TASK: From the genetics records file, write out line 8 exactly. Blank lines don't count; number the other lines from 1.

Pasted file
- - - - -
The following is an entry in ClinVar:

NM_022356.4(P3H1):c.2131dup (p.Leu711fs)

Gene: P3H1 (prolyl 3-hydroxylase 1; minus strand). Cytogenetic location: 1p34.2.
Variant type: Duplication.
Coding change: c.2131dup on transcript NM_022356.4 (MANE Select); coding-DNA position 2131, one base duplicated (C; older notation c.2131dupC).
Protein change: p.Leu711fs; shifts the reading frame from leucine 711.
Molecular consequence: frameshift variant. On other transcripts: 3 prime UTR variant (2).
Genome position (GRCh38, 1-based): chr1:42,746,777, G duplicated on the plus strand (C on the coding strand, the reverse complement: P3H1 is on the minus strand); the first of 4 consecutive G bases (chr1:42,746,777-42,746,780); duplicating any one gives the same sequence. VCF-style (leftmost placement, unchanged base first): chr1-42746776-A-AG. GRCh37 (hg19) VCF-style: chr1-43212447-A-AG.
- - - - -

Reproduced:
Genome position (GRCh38, 1-based): chr1:42,746,777, G duplicated on the plus strand (C on the coding strand, the reverse complement: P3H1 is on the minus strand); the first of 4 consecutive G bases (chr1:42,746,777-42,746,780); duplicating any one gives the same sequence. VCF-style (leftmost placement, unchanged base first): chr1-42746776-A-AG. GRCh37 (hg19) VCF-style: chr1-43212447-A-AG.